"The U.S. Can Save Money
by Shrinking Its Nuclear Arsenal."
Don't count on it. In the climate of budget austerity now afflicting Washington, some supporters of nuclear cuts turn to another, nonstrategic argument to advance their case, saying that reducing the size of the nuclear arsenal would save money. But it would not save much, and it might even cost more.
It is important to understand that warhead reductions alone will not result in savings. As any employee of the U.S. national nuclear laboratories can tell you, the cost of nuclear weapons is in the infrastructure; the warheads, in comparison, are virtually free. If the United States is going to retain even a handful of nuclear weapons, it will need national laboratories with scientists and technicians, delivery vehicles, military units trained to handle nuclear weapons, and many other capabilities. These are large, fixed costs regardless of the number of warheads in the arsenal.
Moreover, reducing the number of nuclear weapons the United States deploys can actually result in short-term budget increases. Reducing arsenal size means pulling missiles out of silos, dismantling retired warheads, and decommissioning and decontaminating nuclear facilities. All of this costs money.
It would only be by failing to fully modernize the systems that deliver the warheads -- intercontinental ballistic missiles, bombers, and submarines -- that the United States could hope to save money. But unless it completely disarms or kills a leg of this triad, the country's aging missiles, bombers, and subs will need to be upgraded. Delaying the modernization of delivery vehicles, as some have suggested, would save only an estimated $3.9 billion annually over 10 years, an amount that is nothing short of trivial compared with the overall U.S. defense budget, which is roughly $600 billion per year.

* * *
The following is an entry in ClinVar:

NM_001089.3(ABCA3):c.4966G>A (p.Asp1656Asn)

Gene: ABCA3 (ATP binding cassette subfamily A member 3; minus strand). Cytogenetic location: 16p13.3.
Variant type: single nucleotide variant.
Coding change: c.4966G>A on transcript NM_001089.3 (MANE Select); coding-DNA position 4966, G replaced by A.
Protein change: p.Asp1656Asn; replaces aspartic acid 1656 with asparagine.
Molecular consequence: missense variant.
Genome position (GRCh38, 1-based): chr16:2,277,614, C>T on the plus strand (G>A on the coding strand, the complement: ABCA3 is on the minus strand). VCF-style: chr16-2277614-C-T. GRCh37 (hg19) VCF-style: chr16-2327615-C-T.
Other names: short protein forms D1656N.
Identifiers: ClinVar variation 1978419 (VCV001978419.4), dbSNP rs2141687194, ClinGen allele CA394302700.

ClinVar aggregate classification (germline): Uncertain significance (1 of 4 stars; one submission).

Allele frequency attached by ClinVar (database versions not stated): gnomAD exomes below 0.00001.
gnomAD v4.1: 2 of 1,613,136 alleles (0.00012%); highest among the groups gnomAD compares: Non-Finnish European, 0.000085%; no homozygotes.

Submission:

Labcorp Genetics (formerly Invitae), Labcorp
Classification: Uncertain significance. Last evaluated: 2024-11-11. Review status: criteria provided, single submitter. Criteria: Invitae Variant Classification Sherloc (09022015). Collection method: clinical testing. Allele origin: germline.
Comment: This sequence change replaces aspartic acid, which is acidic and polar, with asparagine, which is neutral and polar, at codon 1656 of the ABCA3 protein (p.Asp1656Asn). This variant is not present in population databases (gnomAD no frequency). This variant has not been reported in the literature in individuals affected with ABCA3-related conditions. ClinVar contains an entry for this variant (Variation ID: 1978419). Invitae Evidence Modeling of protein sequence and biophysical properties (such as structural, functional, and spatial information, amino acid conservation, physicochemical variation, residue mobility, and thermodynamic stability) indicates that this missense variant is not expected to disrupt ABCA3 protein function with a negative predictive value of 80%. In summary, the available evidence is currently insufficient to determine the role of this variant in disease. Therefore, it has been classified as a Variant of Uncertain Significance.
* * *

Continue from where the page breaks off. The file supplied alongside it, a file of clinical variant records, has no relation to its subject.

Over the long term, the budget-savings argument becomes even less compelling. Nuclear weapons provide a lot of bang for the buck, literally and figuratively. President Dwight Eisenhower's "New Look" policy in the 1950s emphasized nuclear weapons -- as does current Russian military doctrine -- because they are less costly than comparable conventional capabilities. If the United States continues to cut its nuclear arsenal, it will need to develop new conventional capabilities to fill the roles and missions previously performed by nuclear weapons. At present, nuclear weapons provide a strategic deterrent at a cost of only about 4 percent of the defense budget. Do we really think equivalent conventional forces would be more cost-efficient?
Furthermore, only if we think the United States can maintain a diminished nuclear force indefinitely is it plausible to think that nuclear cuts will save money, but this would be an unwise bet given that other countries are moving in the opposite direction. In 1989, the Energy Department shut down its only plutonium-pit manufacturing plant at Rocky Flats, Colorado. Decommissioning and decontaminating the facility cost taxpayers $7 billion. In 2007, however, the department restored pit-manufacturing capability at a cost of billions of dollars, and it is seeking billions more for a new facility. This poor decision teaches a broader lesson: It would be much more costly to cut now and build back up later, rather than simply recapitalize current capabilities.
To justify kneecapping the U.S. arsenal as we enter a second nuclear age, the savings would have to be overwhelming. But they are not. As Deputy Defense Secretary Ashton Carter recently said, "Nuclear weapons don't actually cost that much.… You don't save a lot of money by having arms control."
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